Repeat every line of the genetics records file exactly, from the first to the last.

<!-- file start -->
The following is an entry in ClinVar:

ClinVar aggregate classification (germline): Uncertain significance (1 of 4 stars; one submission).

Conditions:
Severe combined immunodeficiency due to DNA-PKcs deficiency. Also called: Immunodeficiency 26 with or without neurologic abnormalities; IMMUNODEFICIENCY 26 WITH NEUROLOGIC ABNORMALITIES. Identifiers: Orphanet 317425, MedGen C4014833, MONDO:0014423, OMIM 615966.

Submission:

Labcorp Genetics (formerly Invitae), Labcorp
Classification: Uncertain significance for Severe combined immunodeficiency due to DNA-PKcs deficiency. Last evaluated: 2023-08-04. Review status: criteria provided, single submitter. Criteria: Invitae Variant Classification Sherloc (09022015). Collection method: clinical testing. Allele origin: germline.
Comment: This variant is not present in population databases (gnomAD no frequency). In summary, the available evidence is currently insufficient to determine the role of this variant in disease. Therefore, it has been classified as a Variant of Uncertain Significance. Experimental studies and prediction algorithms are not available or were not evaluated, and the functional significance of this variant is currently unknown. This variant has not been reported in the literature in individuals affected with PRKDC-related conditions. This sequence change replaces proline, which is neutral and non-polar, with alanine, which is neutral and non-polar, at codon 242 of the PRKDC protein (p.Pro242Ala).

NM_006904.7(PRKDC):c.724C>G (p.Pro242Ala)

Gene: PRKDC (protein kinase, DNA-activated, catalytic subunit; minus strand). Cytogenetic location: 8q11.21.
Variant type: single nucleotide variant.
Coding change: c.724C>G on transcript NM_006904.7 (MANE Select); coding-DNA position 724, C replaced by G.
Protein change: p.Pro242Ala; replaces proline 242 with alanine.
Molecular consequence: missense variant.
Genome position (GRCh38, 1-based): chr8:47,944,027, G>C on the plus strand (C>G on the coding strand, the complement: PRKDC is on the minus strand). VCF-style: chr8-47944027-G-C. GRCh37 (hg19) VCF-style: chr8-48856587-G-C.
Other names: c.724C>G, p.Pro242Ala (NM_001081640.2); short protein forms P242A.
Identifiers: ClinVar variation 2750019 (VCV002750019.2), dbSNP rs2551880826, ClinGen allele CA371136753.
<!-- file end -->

The following is an entry in ClinVar:

ClinVar aggregate classification (germline): Uncertain significance (1 of 4 stars; one submission).

Conditions:
Severe combined immunodeficiency due to DNA-PKcs deficiency. Also called: Immunodeficiency 26 with or without neurologic abnormalities; IMMUNODEFICIENCY 26 WITH NEUROLOGIC ABNORMALITIES. Identifiers: Orphanet 317425, MedGen C4014833, MONDO:0014423, OMIM 615966.

Submission:

Labcorp Genetics (formerly Invitae), Labcorp
Classification: Uncertain significance for Severe combined immunodeficiency due to DNA-PKcs deficiency. Last evaluated: 2023-08-04. Review status: criteria provided, single submitter. Criteria: Invitae Variant Classification Sherloc (09022015). Collection method: clinical testing. Allele origin: germline.
Comment: This variant is not present in population databases (gnomAD no frequency). In summary, the available evidence is currently insufficient to determine the role of this variant in disease. Therefore, it has been classified as a Variant of Uncertain Significance. Experimental studies and prediction algorithms are not available or were not evaluated, and the functional significance of this variant is currently unknown. This variant has not been reported in the literature in individuals affected with PRKDC-related conditions. This sequence change replaces proline, which is neutral and non-polar, with alanine, which is neutral and non-polar, at codon 242 of the PRKDC protein (p.Pro242Ala).

NM_006904.7(PRKDC):c.724C>G (p.Pro242Ala)

Gene: PRKDC (protein kinase, DNA-activated, catalytic subunit; minus strand). Cytogenetic location: 8q11.21.
Variant type: single nucleotide variant.
Coding change: c.724C>G on transcript NM_006904.7 (MANE Select); coding-DNA position 724, C replaced by G.
Protein change: p.Pro242Ala; replaces proline 242 with alanine.
Molecular consequence: missense variant.
Genome position (GRCh38, 1-based): chr8:47,944,027, G>C on the plus strand (C>G on the coding strand, the complement: PRKDC is on the minus strand). VCF-style: chr8-47944027-G-C. GRCh37 (hg19) VCF-style: chr8-48856587-G-C.
Other names: c.724C>G, p.Pro242Ala (NM_001081640.2); short protein forms P242A.
Identifiers: ClinVar variation 2750019 (VCV002750019.2), dbSNP rs2551880826, ClinGen allele CA371136753.